For example, many seminars will offer money-back guarantees, but getting your money back can be quite an arduous ordeal. (Read one reader’s ordeal here.) For those that do manage to get their money refunded, the promoters will then use this as proof of their “satisfaction” guarantee, which only further entices still more people to buy in.
#5. Access to easy loan money
The other method now being used to entice people into buying into these seminars is the promise of easy loans. With tightened mortgage rules and stiffer lending practices, many would-be investors can’t get funding through traditional routes (such as banks or mono-lenders). But the line used is that restricted access to cash shouldn’t prevent you from realizing big profits in real estate investment. Enter the funding package.
Funding package money is reportedly available within 24-hours of paying to attend the three-day educational event. But read the fine-print. One reader that paid almost $2,000 for a three-day event learned later that “the promise of up to $500,000 in loaned funds to help fund your real estate investment were only available for ‘seasoned’ investors.” It’s hard to be a seasoned investor if you’re signing up to learn to invest.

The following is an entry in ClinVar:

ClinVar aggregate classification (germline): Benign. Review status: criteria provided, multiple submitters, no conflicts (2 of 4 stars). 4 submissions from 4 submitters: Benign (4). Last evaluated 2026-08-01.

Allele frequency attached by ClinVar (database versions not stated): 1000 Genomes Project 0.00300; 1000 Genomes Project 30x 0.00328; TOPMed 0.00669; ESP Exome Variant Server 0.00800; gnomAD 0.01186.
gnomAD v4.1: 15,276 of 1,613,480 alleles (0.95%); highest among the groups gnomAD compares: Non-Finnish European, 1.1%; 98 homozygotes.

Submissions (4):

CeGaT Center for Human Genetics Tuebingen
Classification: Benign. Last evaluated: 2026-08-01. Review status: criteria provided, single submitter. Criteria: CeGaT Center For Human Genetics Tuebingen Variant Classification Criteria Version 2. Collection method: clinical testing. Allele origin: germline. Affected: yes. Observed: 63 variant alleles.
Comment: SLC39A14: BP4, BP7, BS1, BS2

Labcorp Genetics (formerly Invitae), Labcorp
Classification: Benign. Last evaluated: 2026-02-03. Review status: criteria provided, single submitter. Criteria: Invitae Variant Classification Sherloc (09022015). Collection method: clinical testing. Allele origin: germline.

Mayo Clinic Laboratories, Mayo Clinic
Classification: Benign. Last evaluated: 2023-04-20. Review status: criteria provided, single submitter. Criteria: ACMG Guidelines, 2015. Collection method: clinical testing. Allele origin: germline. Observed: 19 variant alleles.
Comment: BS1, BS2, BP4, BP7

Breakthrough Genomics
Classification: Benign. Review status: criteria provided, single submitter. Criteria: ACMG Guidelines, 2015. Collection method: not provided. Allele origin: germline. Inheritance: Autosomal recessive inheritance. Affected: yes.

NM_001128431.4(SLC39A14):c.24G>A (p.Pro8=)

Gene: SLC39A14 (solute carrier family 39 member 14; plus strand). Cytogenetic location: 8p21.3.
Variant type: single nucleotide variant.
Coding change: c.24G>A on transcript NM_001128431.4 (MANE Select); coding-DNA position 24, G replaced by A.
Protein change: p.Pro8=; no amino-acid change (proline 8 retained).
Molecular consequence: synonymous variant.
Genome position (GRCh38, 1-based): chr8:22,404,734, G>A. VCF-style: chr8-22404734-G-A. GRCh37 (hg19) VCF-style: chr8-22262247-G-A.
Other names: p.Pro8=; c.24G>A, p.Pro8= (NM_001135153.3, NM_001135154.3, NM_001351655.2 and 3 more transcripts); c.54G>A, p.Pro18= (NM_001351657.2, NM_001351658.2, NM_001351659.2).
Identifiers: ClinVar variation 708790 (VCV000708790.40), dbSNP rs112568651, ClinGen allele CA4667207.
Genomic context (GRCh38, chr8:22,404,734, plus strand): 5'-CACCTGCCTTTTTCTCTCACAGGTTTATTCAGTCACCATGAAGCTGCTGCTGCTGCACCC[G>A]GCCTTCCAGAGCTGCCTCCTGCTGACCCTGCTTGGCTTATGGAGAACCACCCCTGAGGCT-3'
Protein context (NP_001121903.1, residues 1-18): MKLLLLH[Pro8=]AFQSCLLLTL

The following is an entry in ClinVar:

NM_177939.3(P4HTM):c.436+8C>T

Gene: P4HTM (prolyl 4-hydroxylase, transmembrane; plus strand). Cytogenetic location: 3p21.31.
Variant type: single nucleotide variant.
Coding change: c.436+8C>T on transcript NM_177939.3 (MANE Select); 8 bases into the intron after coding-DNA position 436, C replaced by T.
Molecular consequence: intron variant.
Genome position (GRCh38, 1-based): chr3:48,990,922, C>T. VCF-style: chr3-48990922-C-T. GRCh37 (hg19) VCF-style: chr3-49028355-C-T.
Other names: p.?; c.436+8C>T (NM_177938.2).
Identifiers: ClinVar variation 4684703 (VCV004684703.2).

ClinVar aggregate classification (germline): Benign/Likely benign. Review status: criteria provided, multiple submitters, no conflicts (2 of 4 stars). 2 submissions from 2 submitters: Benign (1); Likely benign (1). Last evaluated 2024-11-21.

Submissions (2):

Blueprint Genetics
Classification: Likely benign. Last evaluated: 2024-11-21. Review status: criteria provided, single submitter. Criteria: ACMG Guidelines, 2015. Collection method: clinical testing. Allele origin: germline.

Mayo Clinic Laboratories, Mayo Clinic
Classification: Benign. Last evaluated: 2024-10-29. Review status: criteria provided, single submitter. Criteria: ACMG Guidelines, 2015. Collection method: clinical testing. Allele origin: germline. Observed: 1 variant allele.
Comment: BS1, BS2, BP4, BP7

But there’s more. Even if you are approved for this funding, you’ll need to keep an eye on the nominal and effective interest rates of this loan. Don’t and you could be on the hook for tens of thousands in interest payments.
For instance, the cost of the three-month loan offered at the seminar I attended was 2% to 3% per month. This was the nominal rate—the posted rate used to attract borrowers. But these funding packages have interest that compounds daily. So, the effective interest rate is different. The effective rate is the interest rate that factors in the power of compounding.
To understand the difference let’s take, for example, a 6% mortgage rate that compounds semi-annually (as most mortgages do in Canada). On a $1,000 loan you’d pay $30 in interest in the first six months ($1,000 x 0.03), and $30.90 of interest in the next six months ($1030 x 0.30). After one year you’d owe $60.90 of interest on that $1,000 loan—making the effective interest rate 6.09%.